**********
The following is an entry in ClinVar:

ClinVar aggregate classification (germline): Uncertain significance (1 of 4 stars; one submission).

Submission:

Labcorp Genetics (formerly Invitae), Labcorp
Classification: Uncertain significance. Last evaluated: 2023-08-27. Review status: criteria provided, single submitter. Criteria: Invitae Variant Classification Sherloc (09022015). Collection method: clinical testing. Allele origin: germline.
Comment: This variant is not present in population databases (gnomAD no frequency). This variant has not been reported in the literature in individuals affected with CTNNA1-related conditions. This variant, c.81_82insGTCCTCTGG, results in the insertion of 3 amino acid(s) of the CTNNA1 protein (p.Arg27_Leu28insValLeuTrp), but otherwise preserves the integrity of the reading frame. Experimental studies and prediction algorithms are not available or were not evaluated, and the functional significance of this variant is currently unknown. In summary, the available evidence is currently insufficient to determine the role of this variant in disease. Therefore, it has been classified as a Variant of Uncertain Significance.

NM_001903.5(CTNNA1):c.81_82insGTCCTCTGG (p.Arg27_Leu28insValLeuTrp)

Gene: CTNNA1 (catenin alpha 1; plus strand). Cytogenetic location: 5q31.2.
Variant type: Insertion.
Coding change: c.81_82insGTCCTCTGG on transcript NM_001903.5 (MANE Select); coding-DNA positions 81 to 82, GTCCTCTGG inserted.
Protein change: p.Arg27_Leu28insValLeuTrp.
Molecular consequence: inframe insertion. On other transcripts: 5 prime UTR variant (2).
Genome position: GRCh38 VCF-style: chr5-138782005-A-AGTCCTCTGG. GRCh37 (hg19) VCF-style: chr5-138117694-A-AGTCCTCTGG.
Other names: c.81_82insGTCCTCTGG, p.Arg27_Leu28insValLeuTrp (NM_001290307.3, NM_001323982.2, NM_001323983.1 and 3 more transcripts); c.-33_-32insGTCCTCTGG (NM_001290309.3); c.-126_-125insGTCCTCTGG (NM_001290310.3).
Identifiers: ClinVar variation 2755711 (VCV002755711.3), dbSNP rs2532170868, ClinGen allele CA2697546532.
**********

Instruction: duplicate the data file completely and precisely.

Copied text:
The following is an entry in ClinVar:

ClinVar aggregate classification (germline): Uncertain significance (1 of 4 stars; one submission).

Submission:

Labcorp Genetics (formerly Invitae), Labcorp
Classification: Uncertain significance. Last evaluated: 2023-08-27. Review status: criteria provided, single submitter. Criteria: Invitae Variant Classification Sherloc (09022015). Collection method: clinical testing. Allele origin: germline.
Comment: This variant is not present in population databases (gnomAD no frequency). This variant has not been reported in the literature in individuals affected with CTNNA1-related conditions. This variant, c.81_82insGTCCTCTGG, results in the insertion of 3 amino acid(s) of the CTNNA1 protein (p.Arg27_Leu28insValLeuTrp), but otherwise preserves the integrity of the reading frame. Experimental studies and prediction algorithms are not available or were not evaluated, and the functional significance of this variant is currently unknown. In summary, the available evidence is currently insufficient to determine the role of this variant in disease. Therefore, it has been classified as a Variant of Uncertain Significance.

NM_001903.5(CTNNA1):c.81_82insGTCCTCTGG (p.Arg27_Leu28insValLeuTrp)

Gene: CTNNA1 (catenin alpha 1; plus strand). Cytogenetic location: 5q31.2.
Variant type: Insertion.
Coding change: c.81_82insGTCCTCTGG on transcript NM_001903.5 (MANE Select); coding-DNA positions 81 to 82, GTCCTCTGG inserted.
Protein change: p.Arg27_Leu28insValLeuTrp.
Molecular consequence: inframe insertion. On other transcripts: 5 prime UTR variant (2).
Genome position: GRCh38 VCF-style: chr5-138782005-A-AGTCCTCTGG. GRCh37 (hg19) VCF-style: chr5-138117694-A-AGTCCTCTGG.
Other names: c.81_82insGTCCTCTGG, p.Arg27_Leu28insValLeuTrp (NM_001290307.3, NM_001323982.2, NM_001323983.1 and 3 more transcripts); c.-33_-32insGTCCTCTGG (NM_001290309.3); c.-126_-125insGTCCTCTGG (NM_001290310.3).
Identifiers: ClinVar variation 2755711 (VCV002755711.3), dbSNP rs2532170868, ClinGen allele CA2697546532.